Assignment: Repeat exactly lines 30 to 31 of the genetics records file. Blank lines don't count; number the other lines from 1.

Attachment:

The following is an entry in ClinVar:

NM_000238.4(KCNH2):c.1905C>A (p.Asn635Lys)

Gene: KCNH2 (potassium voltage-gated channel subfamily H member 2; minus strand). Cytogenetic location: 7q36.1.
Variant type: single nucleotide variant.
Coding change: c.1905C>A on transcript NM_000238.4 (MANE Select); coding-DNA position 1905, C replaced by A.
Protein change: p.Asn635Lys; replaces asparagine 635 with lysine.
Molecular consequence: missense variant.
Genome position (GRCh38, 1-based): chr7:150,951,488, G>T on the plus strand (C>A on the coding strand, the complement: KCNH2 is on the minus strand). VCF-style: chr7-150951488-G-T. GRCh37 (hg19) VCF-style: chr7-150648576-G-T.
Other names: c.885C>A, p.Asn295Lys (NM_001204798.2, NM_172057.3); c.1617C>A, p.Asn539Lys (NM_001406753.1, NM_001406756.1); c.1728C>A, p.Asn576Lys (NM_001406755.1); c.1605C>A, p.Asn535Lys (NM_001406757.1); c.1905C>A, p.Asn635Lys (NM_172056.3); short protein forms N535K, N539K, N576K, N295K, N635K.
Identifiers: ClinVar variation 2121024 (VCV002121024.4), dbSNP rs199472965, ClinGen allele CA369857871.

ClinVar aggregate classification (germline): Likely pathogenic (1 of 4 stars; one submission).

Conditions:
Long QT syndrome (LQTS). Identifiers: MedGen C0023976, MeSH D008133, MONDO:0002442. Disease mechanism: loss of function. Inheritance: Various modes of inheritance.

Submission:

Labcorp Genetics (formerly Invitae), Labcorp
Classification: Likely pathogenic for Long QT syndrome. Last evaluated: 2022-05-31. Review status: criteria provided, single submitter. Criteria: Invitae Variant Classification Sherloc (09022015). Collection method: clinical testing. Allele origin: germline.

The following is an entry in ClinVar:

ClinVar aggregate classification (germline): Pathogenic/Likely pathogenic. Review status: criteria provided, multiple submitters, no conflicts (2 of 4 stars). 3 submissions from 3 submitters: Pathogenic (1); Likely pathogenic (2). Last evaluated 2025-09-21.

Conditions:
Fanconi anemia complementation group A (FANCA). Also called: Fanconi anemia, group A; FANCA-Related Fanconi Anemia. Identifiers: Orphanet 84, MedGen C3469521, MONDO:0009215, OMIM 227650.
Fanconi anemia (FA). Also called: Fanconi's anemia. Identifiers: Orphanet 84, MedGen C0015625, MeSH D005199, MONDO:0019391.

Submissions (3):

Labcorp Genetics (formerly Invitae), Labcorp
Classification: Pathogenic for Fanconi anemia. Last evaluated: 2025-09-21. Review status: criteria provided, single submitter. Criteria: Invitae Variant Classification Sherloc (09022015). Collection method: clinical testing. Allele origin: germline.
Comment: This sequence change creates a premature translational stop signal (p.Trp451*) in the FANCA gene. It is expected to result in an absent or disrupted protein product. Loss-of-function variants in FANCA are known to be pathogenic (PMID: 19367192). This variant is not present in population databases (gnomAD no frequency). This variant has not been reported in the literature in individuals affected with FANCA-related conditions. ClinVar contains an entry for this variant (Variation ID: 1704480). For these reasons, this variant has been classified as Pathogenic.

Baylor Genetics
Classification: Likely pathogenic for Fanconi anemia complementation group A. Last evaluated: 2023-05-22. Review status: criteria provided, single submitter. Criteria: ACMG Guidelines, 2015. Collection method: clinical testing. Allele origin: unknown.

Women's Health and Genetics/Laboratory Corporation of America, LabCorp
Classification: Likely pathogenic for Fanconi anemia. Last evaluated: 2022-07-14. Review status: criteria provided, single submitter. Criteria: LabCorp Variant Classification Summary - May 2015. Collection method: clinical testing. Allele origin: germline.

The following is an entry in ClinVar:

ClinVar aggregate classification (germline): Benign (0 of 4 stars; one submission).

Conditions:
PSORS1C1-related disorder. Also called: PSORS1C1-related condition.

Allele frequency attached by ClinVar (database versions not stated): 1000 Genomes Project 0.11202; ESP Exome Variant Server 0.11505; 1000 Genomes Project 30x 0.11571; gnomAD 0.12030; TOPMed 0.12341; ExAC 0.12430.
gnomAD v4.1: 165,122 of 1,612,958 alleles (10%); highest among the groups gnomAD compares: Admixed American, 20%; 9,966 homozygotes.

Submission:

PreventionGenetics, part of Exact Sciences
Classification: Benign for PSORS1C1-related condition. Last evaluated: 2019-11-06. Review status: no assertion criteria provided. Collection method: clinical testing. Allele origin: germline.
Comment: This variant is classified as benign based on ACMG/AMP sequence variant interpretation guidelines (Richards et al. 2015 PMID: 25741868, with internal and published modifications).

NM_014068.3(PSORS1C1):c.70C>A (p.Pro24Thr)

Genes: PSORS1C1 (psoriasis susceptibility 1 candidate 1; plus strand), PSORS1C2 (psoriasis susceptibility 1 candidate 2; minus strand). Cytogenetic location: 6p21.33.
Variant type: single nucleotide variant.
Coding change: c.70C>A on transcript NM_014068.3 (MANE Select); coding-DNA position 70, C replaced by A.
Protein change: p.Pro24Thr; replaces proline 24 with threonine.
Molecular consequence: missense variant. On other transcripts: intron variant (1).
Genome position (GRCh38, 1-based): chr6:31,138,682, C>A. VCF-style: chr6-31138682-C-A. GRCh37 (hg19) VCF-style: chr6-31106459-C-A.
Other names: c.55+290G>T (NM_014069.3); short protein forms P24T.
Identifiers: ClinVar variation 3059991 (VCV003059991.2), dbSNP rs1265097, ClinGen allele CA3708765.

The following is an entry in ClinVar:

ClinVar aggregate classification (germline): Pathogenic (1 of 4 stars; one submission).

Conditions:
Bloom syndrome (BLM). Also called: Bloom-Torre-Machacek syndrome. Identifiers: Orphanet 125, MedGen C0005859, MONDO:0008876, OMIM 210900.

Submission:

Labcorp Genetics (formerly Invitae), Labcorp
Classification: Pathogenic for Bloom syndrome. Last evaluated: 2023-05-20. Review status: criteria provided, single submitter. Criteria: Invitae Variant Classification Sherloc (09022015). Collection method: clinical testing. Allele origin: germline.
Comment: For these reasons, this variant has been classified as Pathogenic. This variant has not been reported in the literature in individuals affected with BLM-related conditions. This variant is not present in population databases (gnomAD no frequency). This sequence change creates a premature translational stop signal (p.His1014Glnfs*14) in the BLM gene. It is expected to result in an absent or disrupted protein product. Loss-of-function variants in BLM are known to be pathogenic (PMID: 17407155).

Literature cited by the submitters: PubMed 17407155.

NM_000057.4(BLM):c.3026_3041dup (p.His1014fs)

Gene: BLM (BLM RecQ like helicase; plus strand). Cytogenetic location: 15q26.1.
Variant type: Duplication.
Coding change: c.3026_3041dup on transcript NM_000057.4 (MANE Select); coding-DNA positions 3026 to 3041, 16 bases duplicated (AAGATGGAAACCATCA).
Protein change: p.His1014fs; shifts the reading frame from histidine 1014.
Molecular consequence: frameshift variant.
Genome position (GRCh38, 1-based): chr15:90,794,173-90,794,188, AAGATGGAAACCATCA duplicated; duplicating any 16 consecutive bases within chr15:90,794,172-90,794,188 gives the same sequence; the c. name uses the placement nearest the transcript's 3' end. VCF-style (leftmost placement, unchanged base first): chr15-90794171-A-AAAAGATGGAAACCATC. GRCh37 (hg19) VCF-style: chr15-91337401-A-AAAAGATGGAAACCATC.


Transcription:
The following is an entry in ClinVar:

ClinVar aggregate classification (germline): Benign (0 of 4 stars; one submission).